1: I should like to see the Museums a more permanent (i.e. open) activity to which students could attend at their leisure. The museums are, of course, excellent, and a very helpful and interesting way to begin to understand how the book in front of you in lab came into existence. 2: As a visual and hands-on learner, I found the Museums to be very useful. The “Paper Made Wrong” and “Description of Binding Cloths” exhibits were fascinating. I only wish that I had more time for the Binding/Printing Museum and that the printing aspect of that Museum incorporated demonstrations for those without familiarity and experience with printing presses and type. 3: The Museums were thought-provoking and helpful. Those most helpful were the ones where directions gave students a particular task concerning the object on display. For example, locate the watermark on a given sheet of paper in the catalog of watermarks. 4: Essential (see [answer above]). Even more examples and from more countries, maybe non-western as well. 5: The Museums, particularly the Monday Museum, were very useful in providing books with collation statements for collation newbies like me. 6: The Museum should be optional and in the evening, so that there’s an additional two hours (not homework) to examine and collate. I didn’t see one book with a cancel or insertion. 7: Since the Museums were open at night too, perhaps more time during the day could have been allotted to homework. 8: Reading the museum catalogs prior to the period helped me not to feel too rushed when I was here. 9: The Museums were extremely interesting. 10: I spent as much time as was allowed in all museums and found them all a great learning tool. I get the feeling more time was allotted for museums than in prior versions of the course, and this was effective. 11: They were very useful, especially the Examples Museum. 12: Added another dimension – since Desbib had one and a half hours to see many materials, perhaps a way to allow it to go faster without decreasing the amount of materials. As an example, I found it was easier to stand and look at paper and binding samples rather than sit at each station. 13: The Museums were great. Time for them much too short. They were among my favorite parts. Very well done and very interesting. 14: Very much. Examples are abundant and relevant. 15: I enjoyed being able to see so many examples. I did not feel I had enough time with the Vocabulary Museum, especially being the first day when you are trying to apply what you’ve read to what you are going to do with your homework. 16: They did not match my learning style as much. I very much like to be “talked” to when I am learning, and I truly appreciate that, but I probably would learn more if there was also a human interaction. I guess what I’m trying to say is that I am not good at solo interaction with the museum objects. But I remember last year watching Stan Nelson working with type, or TB demonstrating the Linotype... That was fascinating. 17: The Paper and Printing and Binding Museums were great. The Vocabulary and Descriptive Bibliography Examples Museums less successful since they involved lots of reading and examination but with insufficient time to really absorb the stuff. Sure, we could return later, but who had time with all that homework? Standing to look at ten exhibits would have been easier than sitting – Things may have moved a little faster. Also, less chit-chatty descriptions – abbreviate the catalog in situ – Cut to the chase so we know what to look for immediately. Couldn’t you get a nice printing press for us to admire, too? 18: They were extremely useful, although some topics were of more interest than others, as is inevitable. Can’t think of how they could be improved, to be honest. 19: Hands-on experience is essential in a course like this – it is hard to conceptualize Bowers and Gaskell otherwise. The Museums did a fine job of providing hard evidence and examples one might not encounter elsewhere. Their layout, however, was often out of sequence and not very intuitive, hard to follow. I am grateful for the printouts to remind me of what I saw. 20: The Museums always complemented the course work well, but especially useful would have been a demonstration of a common press (a “moving” or live museum demonstration). 21: For me, the Museums and catalogs were by no means central to my experience of the course. Each day at work, I’ve opportunities to see, examine, and discuss many and varied kinds of books.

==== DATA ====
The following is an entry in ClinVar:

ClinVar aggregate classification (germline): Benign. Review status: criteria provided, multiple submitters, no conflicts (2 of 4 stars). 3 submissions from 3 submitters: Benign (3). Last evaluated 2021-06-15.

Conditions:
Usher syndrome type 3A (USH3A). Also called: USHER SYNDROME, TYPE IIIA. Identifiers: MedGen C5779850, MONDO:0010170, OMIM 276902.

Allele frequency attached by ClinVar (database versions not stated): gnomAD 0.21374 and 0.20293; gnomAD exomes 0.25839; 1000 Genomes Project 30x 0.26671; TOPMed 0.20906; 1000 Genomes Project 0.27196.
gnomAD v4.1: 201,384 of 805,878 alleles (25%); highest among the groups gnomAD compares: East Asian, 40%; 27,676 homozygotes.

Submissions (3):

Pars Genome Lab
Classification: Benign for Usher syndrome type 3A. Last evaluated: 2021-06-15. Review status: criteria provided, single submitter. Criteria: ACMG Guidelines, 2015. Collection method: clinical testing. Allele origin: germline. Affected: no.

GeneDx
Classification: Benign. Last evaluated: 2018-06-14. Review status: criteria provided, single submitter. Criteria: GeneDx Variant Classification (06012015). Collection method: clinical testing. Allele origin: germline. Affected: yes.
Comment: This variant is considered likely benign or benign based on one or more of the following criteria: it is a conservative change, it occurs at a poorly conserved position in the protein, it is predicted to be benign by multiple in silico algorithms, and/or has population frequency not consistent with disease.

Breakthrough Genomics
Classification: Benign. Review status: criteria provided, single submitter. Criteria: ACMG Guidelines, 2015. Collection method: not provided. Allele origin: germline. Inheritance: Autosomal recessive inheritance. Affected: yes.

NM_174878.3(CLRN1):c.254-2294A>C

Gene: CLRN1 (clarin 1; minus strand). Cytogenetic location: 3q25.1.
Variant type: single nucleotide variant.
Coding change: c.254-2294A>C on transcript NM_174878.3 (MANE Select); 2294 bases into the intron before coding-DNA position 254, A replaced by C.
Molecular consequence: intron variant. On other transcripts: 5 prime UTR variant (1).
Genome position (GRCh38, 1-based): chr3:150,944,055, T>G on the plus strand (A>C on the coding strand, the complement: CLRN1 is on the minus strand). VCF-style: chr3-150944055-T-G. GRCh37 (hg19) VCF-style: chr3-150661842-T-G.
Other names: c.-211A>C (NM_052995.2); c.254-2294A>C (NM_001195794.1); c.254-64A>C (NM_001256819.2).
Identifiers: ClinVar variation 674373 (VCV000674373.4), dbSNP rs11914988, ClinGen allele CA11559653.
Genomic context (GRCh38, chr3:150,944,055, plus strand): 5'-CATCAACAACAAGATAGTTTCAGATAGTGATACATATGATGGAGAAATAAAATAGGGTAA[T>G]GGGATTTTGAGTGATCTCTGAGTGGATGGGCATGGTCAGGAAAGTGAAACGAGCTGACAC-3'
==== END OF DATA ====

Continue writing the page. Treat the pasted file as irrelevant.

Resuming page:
5)   How successful were your format-and-collation labs? How effective was your lab instructor in conveying the material to be covered? How could the labs have been improved?